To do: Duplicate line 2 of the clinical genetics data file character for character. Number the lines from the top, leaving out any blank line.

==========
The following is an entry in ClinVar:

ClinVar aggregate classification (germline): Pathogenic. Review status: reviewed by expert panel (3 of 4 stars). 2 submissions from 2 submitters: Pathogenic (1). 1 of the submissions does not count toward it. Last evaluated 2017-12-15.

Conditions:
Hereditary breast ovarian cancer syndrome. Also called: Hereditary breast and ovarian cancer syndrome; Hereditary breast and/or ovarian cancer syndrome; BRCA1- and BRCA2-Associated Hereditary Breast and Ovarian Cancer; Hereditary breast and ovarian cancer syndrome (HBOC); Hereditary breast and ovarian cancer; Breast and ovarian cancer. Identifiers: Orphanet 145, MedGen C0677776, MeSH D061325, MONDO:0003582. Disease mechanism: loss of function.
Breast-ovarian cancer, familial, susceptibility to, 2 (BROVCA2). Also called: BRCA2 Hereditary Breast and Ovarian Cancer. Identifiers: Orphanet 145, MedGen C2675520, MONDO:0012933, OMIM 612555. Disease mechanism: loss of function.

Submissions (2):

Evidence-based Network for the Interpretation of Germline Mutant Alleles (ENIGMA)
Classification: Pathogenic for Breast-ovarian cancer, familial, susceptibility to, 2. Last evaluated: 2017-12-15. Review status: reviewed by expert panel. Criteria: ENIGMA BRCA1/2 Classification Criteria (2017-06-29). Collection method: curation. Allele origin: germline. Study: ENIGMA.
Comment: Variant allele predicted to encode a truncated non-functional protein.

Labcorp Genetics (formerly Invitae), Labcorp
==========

ClinVar aggregate classification (germline): Pathogenic. Review status: reviewed by expert panel (3 of 4 stars). 2 submissions from 2 submitters: Pathogenic (1). 1 of the submissions does not count toward it. Last evaluated 2017-12-15.